Nadeem Kayani: No compromise when it comes to security and when it comes to earning that trust. Now beyond that, we also recognize the market’s changing. The way folks are interacting with financial transactions is changing, the storefronts are changing all of- so we have to continue to invest, to offer products where the customers want it to be. I mean, if you look at the financial transactions, it’s amazing. There’s two things that are becoming very inherent. Customers want optionality before purchase, at point of sale, as well as post. As well as, the customers want to be able to make the financial transaction to be the least relevant part of a transaction when they’re buying services, they want to experience the purchase, they want to experience that, but be able to tap and make the payments. So, when we make investments, we are keeping those things in mind. How do we prioritize operational risk and security above all and then invest in places where our customers want us to be.

Patrick Moorhead: Yeah, I love that you brought up the trust. I mean, we all got a big reminder on trust in the last six months, right?

Daniel Newman: Arindam, you’ve been listening to us talk to Nadeem for a bit here, and obviously Wells Fargo is doing some very interesting things and has some real challenges. I feel like with you, we can just back out just a little bit because you’re looking at the sector. And so, whether it’s with Wells Fargo, whether it’s with other banking customers of Capgemini, talk a little bit about how you’re seeing the industry, seeing the opportunity, seeing the disruption, the innovation, and of course dealing with the fact that while this is one of the most innovation thirsty industries, it’s also one of the most heavily regulated. So, how do you balance the regulation with the need-demand for these next generation experiences?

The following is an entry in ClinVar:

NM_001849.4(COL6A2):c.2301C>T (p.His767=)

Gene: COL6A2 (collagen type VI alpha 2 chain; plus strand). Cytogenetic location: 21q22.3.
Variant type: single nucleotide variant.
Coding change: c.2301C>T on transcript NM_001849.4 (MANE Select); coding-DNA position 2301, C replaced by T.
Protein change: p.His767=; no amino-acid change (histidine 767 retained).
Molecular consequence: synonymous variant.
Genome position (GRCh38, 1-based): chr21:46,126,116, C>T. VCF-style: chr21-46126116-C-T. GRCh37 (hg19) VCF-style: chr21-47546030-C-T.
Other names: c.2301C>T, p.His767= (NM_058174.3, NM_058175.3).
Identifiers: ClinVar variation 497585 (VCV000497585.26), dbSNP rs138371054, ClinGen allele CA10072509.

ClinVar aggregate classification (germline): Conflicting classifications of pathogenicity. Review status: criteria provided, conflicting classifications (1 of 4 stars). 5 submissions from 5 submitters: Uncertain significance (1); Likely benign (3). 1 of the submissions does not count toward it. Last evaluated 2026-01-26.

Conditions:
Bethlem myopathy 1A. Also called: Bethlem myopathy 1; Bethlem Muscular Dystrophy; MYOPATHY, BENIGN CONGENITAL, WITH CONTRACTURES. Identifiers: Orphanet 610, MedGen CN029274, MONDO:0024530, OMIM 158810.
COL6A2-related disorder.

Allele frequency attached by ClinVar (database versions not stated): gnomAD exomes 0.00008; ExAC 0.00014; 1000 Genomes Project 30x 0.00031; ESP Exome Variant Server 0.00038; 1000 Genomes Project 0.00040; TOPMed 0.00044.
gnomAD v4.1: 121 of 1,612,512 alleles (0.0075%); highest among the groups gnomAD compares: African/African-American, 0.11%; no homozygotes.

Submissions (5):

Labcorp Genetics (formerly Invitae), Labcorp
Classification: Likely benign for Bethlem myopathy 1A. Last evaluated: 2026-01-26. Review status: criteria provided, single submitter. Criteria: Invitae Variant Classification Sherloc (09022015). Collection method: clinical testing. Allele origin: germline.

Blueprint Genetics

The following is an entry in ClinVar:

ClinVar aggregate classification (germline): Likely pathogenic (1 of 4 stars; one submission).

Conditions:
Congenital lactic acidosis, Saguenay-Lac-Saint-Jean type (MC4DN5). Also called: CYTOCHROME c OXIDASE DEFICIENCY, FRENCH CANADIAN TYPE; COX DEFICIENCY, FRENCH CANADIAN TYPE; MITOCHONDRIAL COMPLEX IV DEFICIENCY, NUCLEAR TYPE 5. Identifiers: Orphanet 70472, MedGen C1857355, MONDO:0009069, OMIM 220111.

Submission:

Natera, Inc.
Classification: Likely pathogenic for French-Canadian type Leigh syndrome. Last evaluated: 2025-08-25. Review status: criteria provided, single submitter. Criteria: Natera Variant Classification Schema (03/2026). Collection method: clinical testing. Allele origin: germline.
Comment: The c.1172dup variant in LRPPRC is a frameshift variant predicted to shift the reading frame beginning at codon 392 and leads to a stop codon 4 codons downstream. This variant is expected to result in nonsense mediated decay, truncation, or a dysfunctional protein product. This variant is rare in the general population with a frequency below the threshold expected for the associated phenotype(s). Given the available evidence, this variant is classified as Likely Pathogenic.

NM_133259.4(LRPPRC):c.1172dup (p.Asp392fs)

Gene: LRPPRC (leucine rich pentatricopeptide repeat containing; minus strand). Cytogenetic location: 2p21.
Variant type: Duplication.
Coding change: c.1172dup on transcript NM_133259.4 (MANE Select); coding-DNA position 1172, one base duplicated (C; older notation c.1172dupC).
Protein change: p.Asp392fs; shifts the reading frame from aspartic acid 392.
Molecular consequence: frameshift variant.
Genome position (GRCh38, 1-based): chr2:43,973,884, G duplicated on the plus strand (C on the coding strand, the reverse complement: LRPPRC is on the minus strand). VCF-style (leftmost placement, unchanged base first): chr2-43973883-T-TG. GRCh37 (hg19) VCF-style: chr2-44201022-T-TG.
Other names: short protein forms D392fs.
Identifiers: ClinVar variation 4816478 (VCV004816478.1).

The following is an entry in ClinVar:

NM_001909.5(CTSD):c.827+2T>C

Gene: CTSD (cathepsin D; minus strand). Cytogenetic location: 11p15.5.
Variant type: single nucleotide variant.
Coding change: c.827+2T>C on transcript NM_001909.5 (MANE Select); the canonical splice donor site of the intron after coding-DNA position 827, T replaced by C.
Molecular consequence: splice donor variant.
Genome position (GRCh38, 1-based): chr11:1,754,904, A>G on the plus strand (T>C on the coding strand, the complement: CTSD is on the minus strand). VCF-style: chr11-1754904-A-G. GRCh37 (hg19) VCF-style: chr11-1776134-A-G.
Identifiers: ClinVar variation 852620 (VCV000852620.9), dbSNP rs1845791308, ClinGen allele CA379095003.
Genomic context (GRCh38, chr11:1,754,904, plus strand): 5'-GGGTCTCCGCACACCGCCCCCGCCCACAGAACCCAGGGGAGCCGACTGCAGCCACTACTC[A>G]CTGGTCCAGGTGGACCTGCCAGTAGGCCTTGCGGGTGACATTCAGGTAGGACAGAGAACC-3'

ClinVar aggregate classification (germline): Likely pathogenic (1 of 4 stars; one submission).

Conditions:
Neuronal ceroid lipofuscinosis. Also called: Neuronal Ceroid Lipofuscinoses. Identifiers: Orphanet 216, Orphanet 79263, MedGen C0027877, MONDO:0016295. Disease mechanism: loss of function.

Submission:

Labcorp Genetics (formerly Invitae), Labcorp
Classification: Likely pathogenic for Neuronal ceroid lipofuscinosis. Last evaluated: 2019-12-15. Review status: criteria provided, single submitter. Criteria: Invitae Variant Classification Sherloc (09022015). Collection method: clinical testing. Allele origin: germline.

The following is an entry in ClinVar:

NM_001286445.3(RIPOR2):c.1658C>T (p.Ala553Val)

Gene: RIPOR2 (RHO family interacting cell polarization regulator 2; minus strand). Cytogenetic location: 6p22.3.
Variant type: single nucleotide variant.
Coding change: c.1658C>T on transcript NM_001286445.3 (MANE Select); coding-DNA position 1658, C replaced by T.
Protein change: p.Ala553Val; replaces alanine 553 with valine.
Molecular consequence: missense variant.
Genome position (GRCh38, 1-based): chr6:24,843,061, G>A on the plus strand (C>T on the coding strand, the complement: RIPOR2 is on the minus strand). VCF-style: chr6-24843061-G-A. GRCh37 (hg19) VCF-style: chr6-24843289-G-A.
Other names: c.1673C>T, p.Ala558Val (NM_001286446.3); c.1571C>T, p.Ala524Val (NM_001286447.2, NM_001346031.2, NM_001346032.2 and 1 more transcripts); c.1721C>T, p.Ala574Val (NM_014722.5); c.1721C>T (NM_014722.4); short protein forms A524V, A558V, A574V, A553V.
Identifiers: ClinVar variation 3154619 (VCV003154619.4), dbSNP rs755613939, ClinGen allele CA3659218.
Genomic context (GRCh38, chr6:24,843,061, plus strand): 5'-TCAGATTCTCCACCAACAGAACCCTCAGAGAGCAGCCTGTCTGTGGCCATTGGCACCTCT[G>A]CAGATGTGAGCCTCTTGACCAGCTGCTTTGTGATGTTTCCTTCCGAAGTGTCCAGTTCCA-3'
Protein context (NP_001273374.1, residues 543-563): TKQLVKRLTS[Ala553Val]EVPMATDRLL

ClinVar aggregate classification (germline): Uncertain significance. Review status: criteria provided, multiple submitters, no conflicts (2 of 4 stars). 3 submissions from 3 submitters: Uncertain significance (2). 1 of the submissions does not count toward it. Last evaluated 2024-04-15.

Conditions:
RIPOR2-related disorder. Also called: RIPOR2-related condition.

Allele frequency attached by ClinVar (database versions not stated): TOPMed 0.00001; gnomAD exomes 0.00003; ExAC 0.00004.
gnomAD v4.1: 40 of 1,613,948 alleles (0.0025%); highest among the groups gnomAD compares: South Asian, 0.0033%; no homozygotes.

Arindam Choudhury: No, that’s a great question and great insights, Nadeem, that sets the context for the conversation. So, I think there is a tremendous space of innovation and data. Everybody kind of acknowledges that the value is locked in the data. And, we kind of thrive on solving the most complex business problems for our clients using data. But for that, you need a world-class platform. You need a platform that gives you trust, gives security, is cloud-agnostic. That’s becoming very important and it actually brings the data closer to the consumers, okay.